• Review data back-up and storage procedures.
  • Consider how to effectively communicate with employees, customers and contractors if IT and telephone systems (including mobile networks) are affected.
  • Document roles and responsibilities in advance, with any necessary training, instruction or information provided, to ensure that all relevant personnel are aware of the action required.

Emergency temporary electrical supply

  • Any generators on site should be serviced, maintained and tested in accordance with the manufacturers’ guidance, by a competent person.
  • Emergency connections can be installed for leased equipment.
  • Plan ahead and consider contracts for emergency generators from third party suppliers.
  • A risk assessment and training should be completed to ensure the safe use and refuelling of a generator.
  • All fuel needs to be kept at an adequate level but consider the increased risk this may create.

Alternative means of heating

  • A risk assessment should be completed prior to use of any temporary heating and this should include any fuel necessary.
  • Wood burning stoves, waste oil or ethanol heaters should be avoided where possible as they introduce potentially greater fire safety hazards. However, if this type of heating is chosen, a fixed purpose designed system, installed and maintained by a competent person would be the safest option. Such systems need to be positioned clear of any combustible materials (including the building itself), with sufficient and suitable storage for the fuel separate to the heater, emergency spillage controls and used (including refuelling and flue cleaning) in accordance with the manufacturer’s guidelines.

The information contained in this press release relates to Allianz Insurance plc. Allianz Insurance plc is one of the largest general insurers in the UK and part of the Allianz Group.

About Allianz Holdings plc

Allianz Holdings plc is the non-regulated holding company which owns the principal insurance operations of Allianz SE in Great Britain.

About Allianz

The Allianz Group is one of the world's leading insurers and asset managers with more than 100 million* private and corporate customers in more than 70 countries. Allianz customers benefit from a broad range of personal and corporate insurance services, ranging from property, life and health insurance to assistance services to credit insurance and global business insurance. Allianz is one of the world’s largest investors, managing 790 billion euros on behalf of its insurance customers. Furthermore, our asset managers PIMCO and Allianz Global Investors manage 1.7 trillion euros of third-party assets. Thanks to our systematic integration of ecological and social criteria in our business processes and investment decisions, we are amongst the leaders in the insurance industry in the Dow Jones Sustainability Index. In 2021, over 150,000 employees achieved total revenues of 148.5 billion euros and an operating profit of 13.4 billion euros for the group.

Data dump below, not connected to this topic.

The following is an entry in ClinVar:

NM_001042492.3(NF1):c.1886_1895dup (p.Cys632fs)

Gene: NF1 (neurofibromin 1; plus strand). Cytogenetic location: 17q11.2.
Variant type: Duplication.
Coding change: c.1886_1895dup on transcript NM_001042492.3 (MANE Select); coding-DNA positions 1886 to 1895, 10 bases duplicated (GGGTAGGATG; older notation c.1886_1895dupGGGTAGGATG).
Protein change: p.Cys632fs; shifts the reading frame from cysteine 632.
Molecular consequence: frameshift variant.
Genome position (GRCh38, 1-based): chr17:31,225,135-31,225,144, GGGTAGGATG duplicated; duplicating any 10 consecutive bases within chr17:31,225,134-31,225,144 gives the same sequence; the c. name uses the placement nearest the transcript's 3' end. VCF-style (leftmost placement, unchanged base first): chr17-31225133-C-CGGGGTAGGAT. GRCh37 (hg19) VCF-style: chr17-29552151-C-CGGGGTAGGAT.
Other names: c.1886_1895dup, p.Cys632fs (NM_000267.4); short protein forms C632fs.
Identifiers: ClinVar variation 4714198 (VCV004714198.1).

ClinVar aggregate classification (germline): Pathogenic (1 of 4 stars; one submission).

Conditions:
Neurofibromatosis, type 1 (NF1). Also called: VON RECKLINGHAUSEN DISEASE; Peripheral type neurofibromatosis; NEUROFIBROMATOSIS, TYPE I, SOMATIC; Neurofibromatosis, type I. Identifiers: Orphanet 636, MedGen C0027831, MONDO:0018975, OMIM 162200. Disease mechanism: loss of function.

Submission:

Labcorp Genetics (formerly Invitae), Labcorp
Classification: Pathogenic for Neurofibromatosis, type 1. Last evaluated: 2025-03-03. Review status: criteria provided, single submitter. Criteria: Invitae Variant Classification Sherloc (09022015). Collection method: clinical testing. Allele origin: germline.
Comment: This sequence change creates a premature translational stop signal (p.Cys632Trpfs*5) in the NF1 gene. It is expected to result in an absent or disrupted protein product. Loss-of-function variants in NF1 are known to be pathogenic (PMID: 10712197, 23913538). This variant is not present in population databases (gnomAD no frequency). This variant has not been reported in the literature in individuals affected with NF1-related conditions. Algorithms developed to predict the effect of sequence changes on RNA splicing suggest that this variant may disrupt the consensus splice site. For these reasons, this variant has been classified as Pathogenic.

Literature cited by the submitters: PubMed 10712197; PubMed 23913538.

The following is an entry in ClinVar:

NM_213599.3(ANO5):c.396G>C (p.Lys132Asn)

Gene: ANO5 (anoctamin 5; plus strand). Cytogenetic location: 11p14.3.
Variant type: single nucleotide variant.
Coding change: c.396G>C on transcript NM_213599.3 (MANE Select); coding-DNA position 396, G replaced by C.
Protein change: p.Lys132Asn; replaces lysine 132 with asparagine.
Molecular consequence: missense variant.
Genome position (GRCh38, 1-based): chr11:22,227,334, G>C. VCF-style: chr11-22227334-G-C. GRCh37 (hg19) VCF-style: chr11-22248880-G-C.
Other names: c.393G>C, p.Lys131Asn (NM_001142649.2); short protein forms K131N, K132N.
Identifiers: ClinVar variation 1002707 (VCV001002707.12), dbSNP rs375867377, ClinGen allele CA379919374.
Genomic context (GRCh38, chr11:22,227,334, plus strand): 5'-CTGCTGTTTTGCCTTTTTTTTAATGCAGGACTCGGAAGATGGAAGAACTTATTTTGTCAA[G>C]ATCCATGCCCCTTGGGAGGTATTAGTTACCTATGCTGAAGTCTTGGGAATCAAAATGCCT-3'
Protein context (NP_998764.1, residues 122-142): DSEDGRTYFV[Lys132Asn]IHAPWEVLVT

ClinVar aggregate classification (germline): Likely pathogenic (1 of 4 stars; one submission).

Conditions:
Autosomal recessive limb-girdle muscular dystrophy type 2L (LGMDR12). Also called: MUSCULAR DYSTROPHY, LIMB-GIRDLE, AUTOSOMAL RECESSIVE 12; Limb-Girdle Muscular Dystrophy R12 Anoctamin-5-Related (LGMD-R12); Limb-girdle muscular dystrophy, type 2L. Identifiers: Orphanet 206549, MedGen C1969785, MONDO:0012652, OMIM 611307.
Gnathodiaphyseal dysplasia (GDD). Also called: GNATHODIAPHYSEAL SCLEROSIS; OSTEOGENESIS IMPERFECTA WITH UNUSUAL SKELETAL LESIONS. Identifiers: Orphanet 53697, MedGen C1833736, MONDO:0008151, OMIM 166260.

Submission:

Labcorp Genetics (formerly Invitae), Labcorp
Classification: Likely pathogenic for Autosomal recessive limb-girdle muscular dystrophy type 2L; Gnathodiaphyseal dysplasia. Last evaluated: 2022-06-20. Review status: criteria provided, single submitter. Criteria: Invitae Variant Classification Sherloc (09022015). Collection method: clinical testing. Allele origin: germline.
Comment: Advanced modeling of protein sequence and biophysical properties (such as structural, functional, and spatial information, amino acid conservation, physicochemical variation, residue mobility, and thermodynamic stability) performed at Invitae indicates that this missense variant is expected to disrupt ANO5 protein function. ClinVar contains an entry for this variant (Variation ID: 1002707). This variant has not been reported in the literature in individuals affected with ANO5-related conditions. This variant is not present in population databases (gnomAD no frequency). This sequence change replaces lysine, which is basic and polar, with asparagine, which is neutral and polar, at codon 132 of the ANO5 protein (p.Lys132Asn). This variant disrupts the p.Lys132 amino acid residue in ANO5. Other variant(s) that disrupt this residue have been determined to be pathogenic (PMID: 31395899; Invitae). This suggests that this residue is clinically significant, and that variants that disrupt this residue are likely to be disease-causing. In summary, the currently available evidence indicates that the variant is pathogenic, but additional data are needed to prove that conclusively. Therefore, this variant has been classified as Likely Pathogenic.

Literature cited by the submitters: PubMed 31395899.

These assessments are, as always, subject to the disclaimer provided below. 

Cautionary note regarding forward-looking statements

This document includes forward-looking statements, such as prospects or expectations, that are based on management's current views and assumptions and subject to known and unknown risks and uncertainties. Actual results, performance figures, or events may differ significantly from those expressed or implied in such forward-looking statements. Deviations may arise due to changes in factors including, but not limited to, the following: (i) the general economic and competitive situation in the Allianz Group's core business and core markets, (ii) the performance of financial markets (in particular market volatility, liquidity, and credit events), (iii) the frequency and severity of insured loss events, including those resulting from natural catastrophes, and the development of loss expenses, (iv) mortality and morbidity levels and trends, (v) persistency levels, (vi) particularly in the banking business, the extent of credit defaults, (vii) interest rate levels, (viii) currency exchange rates, most notably the EUR/USD exchange rate, (ix) changes in laws and regulations, including tax regulations, (x) the impact of acquisitions including and related integration issues and reorganization measures, and (xi) the general competitive conditions that, in each individual case, apply at a local, regional, national, and/or global level. Many of these changes can be exacerbated by terrorist activities.

No duty to update

The Allianz Group assumes no obligation to update any information or forward-looking statement contained herein, save for any information we are required to disclose by law.
*Including non-consolidated entities with Allianz customers.